The commercialization of cellulosic ethanol is drawing closer, but its success will largely hinge on whether the Renewable Fuel Standard (RFS) remains intact. This was the consensus of a panel of ethanol producers who have invested millions of dollars in cellulosic ethanol technology. The panelists spoke at the Fuel Ethanol Worskhop (FEW) in Minneapolis earlier this month.
A major strategy for these investors is to co-locate cellulosic ethanol production at existing corn ethanol sites. This enables them to capitalize on shared infrastructure (roads, rail, utilities) and operating synergies (energy trains, and nutrient and water balances), explained Doug Rivers, research & development director, ICM, Inc.
ICM’s cellulosic ethanol demonstration facility in St. Joseph, Mo., has been testing energy sorghum, an annual crop, and switchgrass, a perennial crop, as feedstocks. The demonstration plant uses approximately 10 tons of biomass per day to produce cellulosic ethanol. Rivers added that the company has been experimenting with AGCO baling equipment to produce 1,600-pound bales.
Chris Standlee, executive vice president, Abengoa Bioenergy, said his company’s pilot project in York, Neb., has been producing cellulosic ethanol from wheat straw. Abengoa Bioenergy’s six corn ethanol facilities in the U.S. produce 800 million gallons of ethanol per year.
Abengoa Bioenergy will apply what it learned from the pilot plant to its commercial-scale plant in Hugoton, Kan. The Kansas plant is expected to begin producing cellulosic ethanol from multiple feedstocks at the end of 2013. The company will contract for biomass within a 50-mile radius of the Hugoton facility. The facility will require approximately 390,000 dry tons of biomass annually. This is expected to provide some $17 million in revenues to area farmers, Standlee said. Area farmers will be able to supply corncobs, corn stover and cotton field residue.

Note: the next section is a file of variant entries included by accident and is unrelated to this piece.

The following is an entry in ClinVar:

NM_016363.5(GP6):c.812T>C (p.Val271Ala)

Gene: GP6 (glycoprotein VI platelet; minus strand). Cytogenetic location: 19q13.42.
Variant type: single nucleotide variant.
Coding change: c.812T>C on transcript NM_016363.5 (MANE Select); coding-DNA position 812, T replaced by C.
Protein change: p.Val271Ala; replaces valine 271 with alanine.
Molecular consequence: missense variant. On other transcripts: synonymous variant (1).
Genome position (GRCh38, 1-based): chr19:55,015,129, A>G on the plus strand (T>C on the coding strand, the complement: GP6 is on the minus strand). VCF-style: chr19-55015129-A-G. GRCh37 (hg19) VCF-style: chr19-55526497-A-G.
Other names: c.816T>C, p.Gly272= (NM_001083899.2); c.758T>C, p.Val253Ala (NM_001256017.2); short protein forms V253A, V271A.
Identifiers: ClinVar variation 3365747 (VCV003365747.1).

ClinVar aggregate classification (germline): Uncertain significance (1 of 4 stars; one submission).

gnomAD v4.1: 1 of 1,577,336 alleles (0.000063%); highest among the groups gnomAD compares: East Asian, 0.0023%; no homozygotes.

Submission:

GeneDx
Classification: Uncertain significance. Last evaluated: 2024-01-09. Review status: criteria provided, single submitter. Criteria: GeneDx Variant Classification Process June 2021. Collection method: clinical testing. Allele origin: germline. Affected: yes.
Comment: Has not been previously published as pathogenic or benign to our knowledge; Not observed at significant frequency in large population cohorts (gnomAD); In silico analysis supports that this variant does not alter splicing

(Earlier this year, Abengoa Bioenergy demonstrated harvesting equipment specially developed for the harvest and baling of biomass. These demonstrations included equipment developed by Power Stalk and Emerge Biomass of Kansas. Abengoa Bioenergy reported that Power Stalk has been developing equipment that will shred corn stover while leaving adequate residue on the ground. Also demonstrated was a skip row operation, which leaves alternate rows of biomass residue undisturbed. Abengoa Bioenergy also noted that Emergy Biomass demonstrated a self-propelled baler and a self-loading trailer that can pick up and load a large number of biomass bales in the field, move them to another location and unload them without assistance from other equipment.)
POET-DSM Advanced Biofuels, LLC, a 50/50 joint venture between POET and Royal DSM, broke ground in March on Project Liberty, a commercial-scale cellulosic ethanol plant that is co-located with the POET Biorefining corn ethanol plant in Emmetsburg, Iowa.
The new facility is expected to begin commercial production of cellulosic ethanol by the end of 2013. It will use corncobs, leaves, husks and stalks as feedstocks.
Steve Hartig, vice president, Bio-based Energy, DSM, said that the company has been working with area farmers to determine how much biomass to collect in the field, as well as the storage life of the biomass. (POET-DSM has reported that it continues to establish logistics for processing approximately 770 dry tons per day of the feedstocks while the facility is under construction. Area farmers harvested some 61,000 tons of biomass for the project last fall and will continue to do so this year.)
The panelists pointed out that the RFS is critical to the continued development of the cellulosic ethanol industry. Abengoa Bioenergy’s Standlee told the audience that the RFS is the single largest reason his company has invested millions in developing cellulosic ethanol technology, adding that the industry needs the consistent, long-term support that the RFS provides.
ICM’s Rivers agreed, noting that a number of companies would not be developing cellulosic ethanol technology without consistent government policy.
DSM’s Hartig added, “We will run out of petroleum one day. But, there will be lots of solutions.” To help a winning technology like cellulosic ethanol get up and going, the industry needs support, he said.
The RFS has set as a standard 16 billion gallons of cellulosic biofuel (e.g., cellulosic ethanol, BTL diesel, green gasoline, etc.) by 2022, and 21 billion gallons of advanced biofuel (cellulosic biofuels and biomass-based diesel, but not corn starch ethanol) by 2022.